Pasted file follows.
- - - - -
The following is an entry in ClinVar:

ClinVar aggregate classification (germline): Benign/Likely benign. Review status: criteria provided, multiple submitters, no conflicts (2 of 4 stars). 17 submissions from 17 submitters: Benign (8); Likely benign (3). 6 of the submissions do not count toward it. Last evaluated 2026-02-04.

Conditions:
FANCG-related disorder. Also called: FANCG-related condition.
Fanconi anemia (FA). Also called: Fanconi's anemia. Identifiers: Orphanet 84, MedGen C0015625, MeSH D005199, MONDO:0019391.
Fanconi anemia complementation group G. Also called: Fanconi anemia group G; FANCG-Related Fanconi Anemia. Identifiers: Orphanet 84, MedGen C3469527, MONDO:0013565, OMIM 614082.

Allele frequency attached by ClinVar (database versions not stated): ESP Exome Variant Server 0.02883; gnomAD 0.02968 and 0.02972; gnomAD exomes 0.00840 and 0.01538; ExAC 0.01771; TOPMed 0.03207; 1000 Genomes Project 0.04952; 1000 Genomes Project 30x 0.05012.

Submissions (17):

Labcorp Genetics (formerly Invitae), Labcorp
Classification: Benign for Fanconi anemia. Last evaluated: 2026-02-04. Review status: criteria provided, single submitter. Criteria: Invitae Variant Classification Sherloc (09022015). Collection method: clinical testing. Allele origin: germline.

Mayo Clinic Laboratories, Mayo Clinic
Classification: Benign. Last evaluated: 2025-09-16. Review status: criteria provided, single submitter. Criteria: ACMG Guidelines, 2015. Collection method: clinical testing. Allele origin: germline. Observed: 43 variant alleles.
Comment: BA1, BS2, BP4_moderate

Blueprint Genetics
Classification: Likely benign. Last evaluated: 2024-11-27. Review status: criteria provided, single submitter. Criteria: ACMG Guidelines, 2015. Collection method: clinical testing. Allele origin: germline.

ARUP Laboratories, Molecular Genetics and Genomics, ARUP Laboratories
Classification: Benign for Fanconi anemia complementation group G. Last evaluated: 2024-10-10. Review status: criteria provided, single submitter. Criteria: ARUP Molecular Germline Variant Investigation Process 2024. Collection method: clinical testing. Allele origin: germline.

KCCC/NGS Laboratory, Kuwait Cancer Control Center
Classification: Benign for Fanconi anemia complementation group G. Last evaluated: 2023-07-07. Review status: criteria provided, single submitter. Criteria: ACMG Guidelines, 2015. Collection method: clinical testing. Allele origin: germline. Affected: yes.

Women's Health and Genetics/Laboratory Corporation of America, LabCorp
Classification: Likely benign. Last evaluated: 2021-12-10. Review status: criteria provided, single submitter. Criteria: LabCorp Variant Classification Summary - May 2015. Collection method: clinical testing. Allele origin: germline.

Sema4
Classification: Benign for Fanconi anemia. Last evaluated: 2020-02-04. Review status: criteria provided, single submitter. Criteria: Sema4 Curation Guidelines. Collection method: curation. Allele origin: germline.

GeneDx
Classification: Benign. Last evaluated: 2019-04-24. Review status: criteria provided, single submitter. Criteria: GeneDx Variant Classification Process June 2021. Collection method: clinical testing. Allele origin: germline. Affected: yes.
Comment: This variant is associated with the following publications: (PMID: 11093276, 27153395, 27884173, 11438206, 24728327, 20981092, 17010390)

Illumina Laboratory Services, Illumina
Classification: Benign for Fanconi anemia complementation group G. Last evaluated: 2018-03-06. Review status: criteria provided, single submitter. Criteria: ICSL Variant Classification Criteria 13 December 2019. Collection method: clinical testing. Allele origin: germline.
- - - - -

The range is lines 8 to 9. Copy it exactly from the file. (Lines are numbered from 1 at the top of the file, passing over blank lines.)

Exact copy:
Submissions (17):

Labcorp Genetics (formerly Invitae), Labcorp